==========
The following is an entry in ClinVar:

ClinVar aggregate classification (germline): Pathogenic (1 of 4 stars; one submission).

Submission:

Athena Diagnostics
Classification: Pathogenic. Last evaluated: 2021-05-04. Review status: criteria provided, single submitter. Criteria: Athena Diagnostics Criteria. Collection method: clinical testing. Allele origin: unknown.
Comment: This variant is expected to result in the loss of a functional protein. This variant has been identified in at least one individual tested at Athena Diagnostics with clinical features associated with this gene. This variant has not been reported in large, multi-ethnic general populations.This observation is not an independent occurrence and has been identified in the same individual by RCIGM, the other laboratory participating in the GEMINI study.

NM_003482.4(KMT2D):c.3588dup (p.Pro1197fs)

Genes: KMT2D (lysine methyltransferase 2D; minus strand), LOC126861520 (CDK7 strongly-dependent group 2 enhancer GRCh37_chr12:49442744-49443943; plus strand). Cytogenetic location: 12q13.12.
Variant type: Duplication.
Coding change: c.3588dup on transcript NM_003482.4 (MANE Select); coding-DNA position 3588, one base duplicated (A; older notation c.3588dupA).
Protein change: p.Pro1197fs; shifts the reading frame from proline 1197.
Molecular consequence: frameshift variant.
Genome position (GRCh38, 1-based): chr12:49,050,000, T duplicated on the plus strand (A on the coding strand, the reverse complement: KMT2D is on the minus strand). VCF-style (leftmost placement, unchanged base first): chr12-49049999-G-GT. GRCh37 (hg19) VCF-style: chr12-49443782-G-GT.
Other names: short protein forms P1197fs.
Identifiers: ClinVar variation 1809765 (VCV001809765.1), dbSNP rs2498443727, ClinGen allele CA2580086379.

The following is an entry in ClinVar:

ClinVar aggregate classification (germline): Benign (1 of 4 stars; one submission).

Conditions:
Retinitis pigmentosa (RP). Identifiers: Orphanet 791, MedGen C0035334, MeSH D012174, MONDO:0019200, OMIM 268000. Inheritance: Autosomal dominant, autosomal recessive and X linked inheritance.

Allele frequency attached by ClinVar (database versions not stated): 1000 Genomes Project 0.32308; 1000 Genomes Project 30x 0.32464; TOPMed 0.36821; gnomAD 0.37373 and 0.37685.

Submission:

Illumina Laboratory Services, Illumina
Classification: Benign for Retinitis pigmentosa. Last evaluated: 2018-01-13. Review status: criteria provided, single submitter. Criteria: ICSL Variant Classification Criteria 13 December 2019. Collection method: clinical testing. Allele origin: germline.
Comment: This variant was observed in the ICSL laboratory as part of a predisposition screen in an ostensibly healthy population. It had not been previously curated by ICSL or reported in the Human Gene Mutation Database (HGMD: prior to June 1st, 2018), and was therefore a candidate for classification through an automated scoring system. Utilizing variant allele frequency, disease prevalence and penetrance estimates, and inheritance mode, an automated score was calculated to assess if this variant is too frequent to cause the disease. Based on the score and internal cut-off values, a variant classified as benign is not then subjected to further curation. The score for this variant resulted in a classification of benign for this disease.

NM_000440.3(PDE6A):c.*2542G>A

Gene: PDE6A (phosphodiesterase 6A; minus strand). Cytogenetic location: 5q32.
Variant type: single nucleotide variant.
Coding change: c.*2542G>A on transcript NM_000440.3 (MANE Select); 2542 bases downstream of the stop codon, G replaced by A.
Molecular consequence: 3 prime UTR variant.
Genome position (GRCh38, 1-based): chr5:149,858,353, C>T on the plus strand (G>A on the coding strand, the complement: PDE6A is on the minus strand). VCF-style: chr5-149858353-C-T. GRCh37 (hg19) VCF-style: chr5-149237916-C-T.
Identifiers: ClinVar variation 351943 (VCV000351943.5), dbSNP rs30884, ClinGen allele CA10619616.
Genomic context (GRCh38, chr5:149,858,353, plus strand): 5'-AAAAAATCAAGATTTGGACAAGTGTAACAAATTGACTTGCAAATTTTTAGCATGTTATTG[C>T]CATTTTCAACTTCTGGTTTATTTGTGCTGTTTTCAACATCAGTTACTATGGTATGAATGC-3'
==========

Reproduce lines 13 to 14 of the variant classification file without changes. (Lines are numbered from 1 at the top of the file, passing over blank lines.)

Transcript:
Genome position (GRCh38, 1-based): chr12:49,050,000, T duplicated on the plus strand (A on the coding strand, the reverse complement: KMT2D is on the minus strand). VCF-style (leftmost placement, unchanged base first): chr12-49049999-G-GT. GRCh37 (hg19) VCF-style: chr12-49443782-G-GT.
Other names: short protein forms P1197fs.